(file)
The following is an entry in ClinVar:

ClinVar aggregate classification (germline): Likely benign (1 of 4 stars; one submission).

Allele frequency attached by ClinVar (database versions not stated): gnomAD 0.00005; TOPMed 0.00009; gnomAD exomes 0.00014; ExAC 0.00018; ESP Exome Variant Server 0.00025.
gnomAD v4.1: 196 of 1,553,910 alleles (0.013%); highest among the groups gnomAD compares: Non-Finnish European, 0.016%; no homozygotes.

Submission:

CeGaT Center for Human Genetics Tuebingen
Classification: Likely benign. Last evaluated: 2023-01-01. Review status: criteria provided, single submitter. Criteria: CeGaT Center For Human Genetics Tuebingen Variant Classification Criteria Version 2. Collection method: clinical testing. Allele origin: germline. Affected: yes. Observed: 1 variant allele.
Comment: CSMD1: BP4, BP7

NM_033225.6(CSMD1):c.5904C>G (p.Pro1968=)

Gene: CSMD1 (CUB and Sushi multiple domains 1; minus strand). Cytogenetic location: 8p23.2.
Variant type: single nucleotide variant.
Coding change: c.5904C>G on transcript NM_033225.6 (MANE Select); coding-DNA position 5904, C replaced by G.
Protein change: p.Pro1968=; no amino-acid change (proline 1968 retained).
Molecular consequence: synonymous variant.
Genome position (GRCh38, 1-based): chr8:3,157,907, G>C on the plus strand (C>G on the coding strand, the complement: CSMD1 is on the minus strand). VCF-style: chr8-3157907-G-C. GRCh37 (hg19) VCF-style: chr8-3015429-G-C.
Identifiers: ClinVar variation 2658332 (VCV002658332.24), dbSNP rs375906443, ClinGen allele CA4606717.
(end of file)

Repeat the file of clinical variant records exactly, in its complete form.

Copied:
The following is an entry in ClinVar:

ClinVar aggregate classification (germline): Likely benign (1 of 4 stars; one submission).

Allele frequency attached by ClinVar (database versions not stated): gnomAD 0.00005; TOPMed 0.00009; gnomAD exomes 0.00014; ExAC 0.00018; ESP Exome Variant Server 0.00025.
gnomAD v4.1: 196 of 1,553,910 alleles (0.013%); highest among the groups gnomAD compares: Non-Finnish European, 0.016%; no homozygotes.

Submission:

CeGaT Center for Human Genetics Tuebingen
Classification: Likely benign. Last evaluated: 2023-01-01. Review status: criteria provided, single submitter. Criteria: CeGaT Center For Human Genetics Tuebingen Variant Classification Criteria Version 2. Collection method: clinical testing. Allele origin: germline. Affected: yes. Observed: 1 variant allele.
Comment: CSMD1: BP4, BP7

NM_033225.6(CSMD1):c.5904C>G (p.Pro1968=)

Gene: CSMD1 (CUB and Sushi multiple domains 1; minus strand). Cytogenetic location: 8p23.2.
Variant type: single nucleotide variant.
Coding change: c.5904C>G on transcript NM_033225.6 (MANE Select); coding-DNA position 5904, C replaced by G.
Protein change: p.Pro1968=; no amino-acid change (proline 1968 retained).
Molecular consequence: synonymous variant.
Genome position (GRCh38, 1-based): chr8:3,157,907, G>C on the plus strand (C>G on the coding strand, the complement: CSMD1 is on the minus strand). VCF-style: chr8-3157907-G-C. GRCh37 (hg19) VCF-style: chr8-3015429-G-C.
Identifiers: ClinVar variation 2658332 (VCV002658332.24), dbSNP rs375906443, ClinGen allele CA4606717.